Ag Radio programs for September 13 - 19, 2007

Sericea Lespedeza control

This is Ag Outlook 2007 on 1420 KJCK, I'm Chuck Otte, Geary County, K-State Research and Extension Ag & Natural Resources Agent. While we are blessed that we don't have the sericea lespedeza problem that southeast Kansas has, we still have enough of it to be concerned and to make a concerted effort to control this serious noxious weed. Fortunately, time and weather are working in our favor right now to put a whoopin' on it right now. Of course, like with any tough perennial weed, one treatment is not going to stop it, so plan on follow up treatments in coming years. Sericea is not easily controlled while under drought stress, which was the case up until a week or so ago. Now it is coming out of that stress and is starting to bloom - which means that it's a good time to go after it. Now, if the sericea has not started to flower yet, you can hit it with Remedy, triclopyr, at the rate of 1 pints per acre, along with plenty of water to give thorough coverage. However, more than likely it is flowering now so you need to go to one of the metsulfuron products like Escort, Ally, Cimarron and others. Metsulfuron can be used from flowering clear up to frost, although it works better the earlier you can get it on. If the plants are already to say mid seed fill, then if though the plants will be killed, the seed is far enough along to sprout next spring. Now, next spring, you will want to burn the area that was treated to stimulate a lot of the seed to germinate and grow. Graze the area heavily until about mid-July. Cattle will graze sericea when it is young. Pull the cattle off the sericea, let it grow for 4 to 6 weeks and when it isn't drought stressed, but before it starts to flower, hit it with triclopyr. This has been Ag Outlook 2007 on the Talk of JC, 1420 KJCK, I'm Chuck Otte.

Weeds in pastures

This is Ag Outlook 2007 on 1420 KJCK, I'm Chuck Otte, Geary County, K-State Research and Extension Ag & Natural Resources Agent. As has been the case the past several years, many pastures are about to explode in a riot of color that may well drive most pasture managers to drink. Most of the plants that will be blooming will be the yellow of the annual broomweed, the purple of liatris or gayfeather, or the light blue of pitcher sage. That is unless you had some areas that were disturbed and then you'll have a bunch of sunflowers. The natural inclination is to get out there and start spraying, but the truth is that spraying now won't do any good. The biggest concern is probably the annual broomweed, and it's going to die at frost anyway, it's hard to control with herbicides because the leaves are so small, and the weeds aren't really the problem here. Annual weeds or rather annual forbs, and to some extent perennial forbs, are going to get established and maintain a foot hold only if there isn't strong competition from desirable grasses. Each pasture and each situation is different. But in general, to get grasses more competitive, you need to reduce the grazing pressue on them. You need to provide more rest in the last half of the season. You may need to move feeding, salt or mineraling areas in pastures to other locations to reduce traffic and pressure on certain spots. Herbicides now, or herbicides next spring or summer are an attempt to treat a symptom, but they do nothing about the problem. And often, excessive spraying of broadleaf herbicides reduces the quality of a pasture because it kills out desirable native forbs. While these problems may have appeared to show up overnight, they took several years to develop and they are going to take several years of concerted management to cure. This has been Ag Outlook 2007 on the Talk of JC, 1420 KJCK, I'm Chuck Otte.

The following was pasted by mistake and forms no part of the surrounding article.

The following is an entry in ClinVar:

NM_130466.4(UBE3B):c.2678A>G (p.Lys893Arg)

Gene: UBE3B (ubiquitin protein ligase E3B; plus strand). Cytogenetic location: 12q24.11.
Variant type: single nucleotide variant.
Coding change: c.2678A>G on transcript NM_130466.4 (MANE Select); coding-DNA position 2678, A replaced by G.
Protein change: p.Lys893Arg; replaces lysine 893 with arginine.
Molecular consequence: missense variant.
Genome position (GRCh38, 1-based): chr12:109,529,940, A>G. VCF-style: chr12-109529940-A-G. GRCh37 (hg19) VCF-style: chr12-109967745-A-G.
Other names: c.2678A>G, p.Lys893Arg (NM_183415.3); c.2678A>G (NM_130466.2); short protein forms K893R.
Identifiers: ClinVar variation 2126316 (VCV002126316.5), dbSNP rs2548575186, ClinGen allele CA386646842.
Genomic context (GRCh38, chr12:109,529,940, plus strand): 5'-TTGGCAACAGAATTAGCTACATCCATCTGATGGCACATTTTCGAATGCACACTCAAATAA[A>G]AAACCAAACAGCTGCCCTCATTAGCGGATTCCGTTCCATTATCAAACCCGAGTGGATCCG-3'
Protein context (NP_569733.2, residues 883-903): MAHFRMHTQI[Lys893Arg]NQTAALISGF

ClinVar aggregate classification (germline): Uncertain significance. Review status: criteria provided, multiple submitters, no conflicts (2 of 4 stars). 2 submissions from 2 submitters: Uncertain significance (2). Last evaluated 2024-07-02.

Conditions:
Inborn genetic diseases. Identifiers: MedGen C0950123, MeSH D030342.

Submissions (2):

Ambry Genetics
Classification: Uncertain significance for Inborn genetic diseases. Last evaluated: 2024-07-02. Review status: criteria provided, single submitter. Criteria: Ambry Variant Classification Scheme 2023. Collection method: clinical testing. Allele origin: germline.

Wheat variety selection for planting after row crops

This is Ag Outlook 2007 on 1420 KJCK, I'm Chuck Otte, Geary County, K-State Research and Extension Ag & Natural Resources Agent. One of the things that changes in the farm programs the past decade has done for us is to encourage us to do a lot more crop rotation. Crop rotation, especially in reduced or no till systems, does a wonderful job of helping to control weed problems, and reduce the risk of insect and disease buildups. But because we use so much winter wheat in our crop rotations, it often means that we will be planting wheat into a field in October right after we have removed a summer crop. Which then begs the question of what varieties do best following soybeans or sorghum or corn, or even following wheat. And what we have found out from the research to date, is that we need more research. A serious attempt was done to study this very question this past year, but the study was seriously disrupted by the Easter weekend freeze. We do know that following a corn crop your fields are at high risk for scab, so avoid Overley or 2137 as they are highly susceptible to scab. We know that no tilling wheat into wheat stubble will give you lots of tan spot and speckled leaf blotch, so look for good resistance to these foliar diseases. But that's about as far as it goes, so far. We know that you'll have the most problems following grain sorghum unless you till or spray the stubble with glyphosate. We can counteract some of this with higher seeding rates, were talking about 20 to 30% higher seeing rates, and with higher nitrogen fertilization rates, tack on another 30 to 40 pounds, which all of a sudden makes higher seeding rate or treating the stubble with glyphosate more attractive. We're still looking for answers and if the weather cooperates, we should know more next year at this time! This has been Ag Outlook 2007 on the Talk of JC, 1420 KJCK, I'm Chuck Otte.

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